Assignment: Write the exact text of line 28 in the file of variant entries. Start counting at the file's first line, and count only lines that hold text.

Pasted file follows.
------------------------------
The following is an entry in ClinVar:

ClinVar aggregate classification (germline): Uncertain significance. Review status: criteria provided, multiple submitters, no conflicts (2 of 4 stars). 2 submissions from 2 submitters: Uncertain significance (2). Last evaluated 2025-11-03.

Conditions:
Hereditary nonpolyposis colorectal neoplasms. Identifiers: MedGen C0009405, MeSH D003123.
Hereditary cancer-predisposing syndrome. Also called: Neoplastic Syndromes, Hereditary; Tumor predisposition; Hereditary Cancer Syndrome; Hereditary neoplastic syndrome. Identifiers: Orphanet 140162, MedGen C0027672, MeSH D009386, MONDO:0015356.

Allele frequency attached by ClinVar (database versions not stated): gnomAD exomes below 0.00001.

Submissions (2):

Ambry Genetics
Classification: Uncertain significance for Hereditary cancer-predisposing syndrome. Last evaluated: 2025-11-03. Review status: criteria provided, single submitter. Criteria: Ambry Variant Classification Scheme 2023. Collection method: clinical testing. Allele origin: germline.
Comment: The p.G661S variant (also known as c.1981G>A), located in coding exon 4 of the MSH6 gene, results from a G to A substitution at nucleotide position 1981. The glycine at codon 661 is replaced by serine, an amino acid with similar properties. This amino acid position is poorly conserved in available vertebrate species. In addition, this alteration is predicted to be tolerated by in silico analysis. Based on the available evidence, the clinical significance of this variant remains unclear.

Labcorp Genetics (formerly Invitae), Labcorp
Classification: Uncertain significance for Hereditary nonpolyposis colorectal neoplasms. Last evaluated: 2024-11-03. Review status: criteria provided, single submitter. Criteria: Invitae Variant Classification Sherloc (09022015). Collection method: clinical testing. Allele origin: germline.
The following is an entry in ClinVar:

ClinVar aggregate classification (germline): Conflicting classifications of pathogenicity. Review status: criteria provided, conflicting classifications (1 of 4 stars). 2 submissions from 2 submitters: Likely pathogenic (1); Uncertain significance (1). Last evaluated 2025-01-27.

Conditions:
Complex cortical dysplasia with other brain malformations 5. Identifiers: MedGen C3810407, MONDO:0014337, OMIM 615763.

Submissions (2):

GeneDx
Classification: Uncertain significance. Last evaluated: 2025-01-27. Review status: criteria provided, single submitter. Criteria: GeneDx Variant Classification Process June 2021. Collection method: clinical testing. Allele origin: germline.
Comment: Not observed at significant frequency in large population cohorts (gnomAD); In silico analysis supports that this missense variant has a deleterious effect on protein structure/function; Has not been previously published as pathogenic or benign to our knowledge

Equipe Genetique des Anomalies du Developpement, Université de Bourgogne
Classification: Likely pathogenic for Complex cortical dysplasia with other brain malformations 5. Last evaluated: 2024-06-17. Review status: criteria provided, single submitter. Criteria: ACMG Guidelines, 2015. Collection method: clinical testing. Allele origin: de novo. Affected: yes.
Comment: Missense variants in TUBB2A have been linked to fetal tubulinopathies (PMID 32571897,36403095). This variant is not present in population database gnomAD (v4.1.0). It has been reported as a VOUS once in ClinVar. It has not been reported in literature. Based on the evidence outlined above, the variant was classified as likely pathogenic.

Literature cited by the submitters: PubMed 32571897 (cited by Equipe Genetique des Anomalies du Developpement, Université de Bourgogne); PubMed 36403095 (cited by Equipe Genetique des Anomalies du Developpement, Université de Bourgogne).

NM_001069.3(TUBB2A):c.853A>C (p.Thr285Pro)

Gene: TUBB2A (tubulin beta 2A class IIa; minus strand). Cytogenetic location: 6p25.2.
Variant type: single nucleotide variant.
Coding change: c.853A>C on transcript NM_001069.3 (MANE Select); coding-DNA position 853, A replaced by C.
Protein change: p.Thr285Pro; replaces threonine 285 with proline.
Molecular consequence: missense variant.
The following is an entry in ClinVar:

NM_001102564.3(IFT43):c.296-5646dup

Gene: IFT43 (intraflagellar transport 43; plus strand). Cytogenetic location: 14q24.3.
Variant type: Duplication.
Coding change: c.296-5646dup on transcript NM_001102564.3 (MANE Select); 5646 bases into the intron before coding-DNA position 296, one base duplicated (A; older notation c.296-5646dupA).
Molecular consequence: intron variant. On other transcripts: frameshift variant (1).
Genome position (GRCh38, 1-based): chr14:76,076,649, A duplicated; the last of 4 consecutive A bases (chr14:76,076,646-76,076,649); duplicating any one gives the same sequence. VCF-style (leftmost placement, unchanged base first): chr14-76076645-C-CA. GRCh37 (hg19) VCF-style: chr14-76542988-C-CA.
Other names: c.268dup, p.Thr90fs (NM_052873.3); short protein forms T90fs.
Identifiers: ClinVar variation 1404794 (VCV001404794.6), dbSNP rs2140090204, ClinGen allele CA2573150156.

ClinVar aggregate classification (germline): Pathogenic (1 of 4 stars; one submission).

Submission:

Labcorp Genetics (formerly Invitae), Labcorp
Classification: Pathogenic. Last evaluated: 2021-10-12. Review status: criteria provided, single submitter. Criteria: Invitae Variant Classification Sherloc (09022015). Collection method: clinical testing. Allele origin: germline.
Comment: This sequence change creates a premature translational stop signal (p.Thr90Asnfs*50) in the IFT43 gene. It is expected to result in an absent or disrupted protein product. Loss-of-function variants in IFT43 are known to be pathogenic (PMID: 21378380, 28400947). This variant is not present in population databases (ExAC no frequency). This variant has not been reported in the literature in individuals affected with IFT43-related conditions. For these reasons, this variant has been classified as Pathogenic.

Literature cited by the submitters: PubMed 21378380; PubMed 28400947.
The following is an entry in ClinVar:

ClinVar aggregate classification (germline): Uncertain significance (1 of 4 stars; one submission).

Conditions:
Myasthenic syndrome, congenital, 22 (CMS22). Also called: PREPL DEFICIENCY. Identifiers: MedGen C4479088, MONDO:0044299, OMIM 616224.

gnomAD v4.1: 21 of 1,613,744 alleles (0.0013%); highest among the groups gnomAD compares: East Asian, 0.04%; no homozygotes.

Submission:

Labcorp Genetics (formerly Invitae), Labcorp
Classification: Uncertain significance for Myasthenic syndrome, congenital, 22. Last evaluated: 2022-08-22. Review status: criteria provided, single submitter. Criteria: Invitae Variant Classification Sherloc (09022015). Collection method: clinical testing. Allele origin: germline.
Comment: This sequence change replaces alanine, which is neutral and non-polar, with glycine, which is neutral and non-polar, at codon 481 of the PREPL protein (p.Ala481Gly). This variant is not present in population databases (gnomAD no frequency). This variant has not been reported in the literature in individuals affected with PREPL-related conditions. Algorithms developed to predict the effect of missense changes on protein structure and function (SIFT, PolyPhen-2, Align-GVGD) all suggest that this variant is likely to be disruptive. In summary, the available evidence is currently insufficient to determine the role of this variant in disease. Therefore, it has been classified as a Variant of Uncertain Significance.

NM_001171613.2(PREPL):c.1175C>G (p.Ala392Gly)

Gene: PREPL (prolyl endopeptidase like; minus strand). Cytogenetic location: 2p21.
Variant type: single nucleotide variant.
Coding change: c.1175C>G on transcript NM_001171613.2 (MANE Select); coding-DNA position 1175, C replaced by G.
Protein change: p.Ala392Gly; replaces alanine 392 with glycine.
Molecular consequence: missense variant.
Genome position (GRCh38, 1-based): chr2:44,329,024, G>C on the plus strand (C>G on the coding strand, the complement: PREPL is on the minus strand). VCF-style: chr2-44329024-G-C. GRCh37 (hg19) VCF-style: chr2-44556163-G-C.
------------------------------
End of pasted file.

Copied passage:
Coding change: c.853A>C on transcript NM_001069.3 (MANE Select); coding-DNA position 853, A replaced by C.